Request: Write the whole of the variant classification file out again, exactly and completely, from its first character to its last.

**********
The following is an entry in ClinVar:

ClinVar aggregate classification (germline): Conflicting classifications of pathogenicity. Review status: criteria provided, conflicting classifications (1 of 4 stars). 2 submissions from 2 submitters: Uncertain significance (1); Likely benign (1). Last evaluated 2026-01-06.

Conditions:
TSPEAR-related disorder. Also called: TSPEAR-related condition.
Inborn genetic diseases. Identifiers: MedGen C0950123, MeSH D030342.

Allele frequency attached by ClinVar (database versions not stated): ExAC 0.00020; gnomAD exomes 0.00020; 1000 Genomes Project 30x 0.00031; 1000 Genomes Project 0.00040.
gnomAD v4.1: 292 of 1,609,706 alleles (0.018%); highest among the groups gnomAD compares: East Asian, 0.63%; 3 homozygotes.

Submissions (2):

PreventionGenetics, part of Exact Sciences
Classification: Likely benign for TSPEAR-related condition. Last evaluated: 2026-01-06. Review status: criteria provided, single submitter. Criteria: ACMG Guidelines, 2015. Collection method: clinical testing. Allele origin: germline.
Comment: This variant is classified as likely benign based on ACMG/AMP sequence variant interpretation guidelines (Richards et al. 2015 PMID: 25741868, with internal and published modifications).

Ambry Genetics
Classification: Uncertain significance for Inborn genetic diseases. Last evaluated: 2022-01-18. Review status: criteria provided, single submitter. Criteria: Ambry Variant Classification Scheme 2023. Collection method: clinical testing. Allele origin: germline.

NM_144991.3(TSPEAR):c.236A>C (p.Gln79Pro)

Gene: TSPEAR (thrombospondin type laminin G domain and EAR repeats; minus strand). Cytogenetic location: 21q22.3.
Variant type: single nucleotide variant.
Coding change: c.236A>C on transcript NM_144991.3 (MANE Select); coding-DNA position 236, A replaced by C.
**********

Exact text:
The following is an entry in ClinVar:

ClinVar aggregate classification (germline): Conflicting classifications of pathogenicity. Review status: criteria provided, conflicting classifications (1 of 4 stars). 2 submissions from 2 submitters: Uncertain significance (1); Likely benign (1). Last evaluated 2026-01-06.

Conditions:
TSPEAR-related disorder. Also called: TSPEAR-related condition.
Inborn genetic diseases. Identifiers: MedGen C0950123, MeSH D030342.

Allele frequency attached by ClinVar (database versions not stated): ExAC 0.00020; gnomAD exomes 0.00020; 1000 Genomes Project 30x 0.00031; 1000 Genomes Project 0.00040.
gnomAD v4.1: 292 of 1,609,706 alleles (0.018%); highest among the groups gnomAD compares: East Asian, 0.63%; 3 homozygotes.

Submissions (2):

PreventionGenetics, part of Exact Sciences
Classification: Likely benign for TSPEAR-related condition. Last evaluated: 2026-01-06. Review status: criteria provided, single submitter. Criteria: ACMG Guidelines, 2015. Collection method: clinical testing. Allele origin: germline.
Comment: This variant is classified as likely benign based on ACMG/AMP sequence variant interpretation guidelines (Richards et al. 2015 PMID: 25741868, with internal and published modifications).

Ambry Genetics
Classification: Uncertain significance for Inborn genetic diseases. Last evaluated: 2022-01-18. Review status: criteria provided, single submitter. Criteria: Ambry Variant Classification Scheme 2023. Collection method: clinical testing. Allele origin: germline.

NM_144991.3(TSPEAR):c.236A>C (p.Gln79Pro)

Gene: TSPEAR (thrombospondin type laminin G domain and EAR repeats; minus strand). Cytogenetic location: 21q22.3.
Variant type: single nucleotide variant.
Coding change: c.236A>C on transcript NM_144991.3 (MANE Select); coding-DNA position 236, A replaced by C.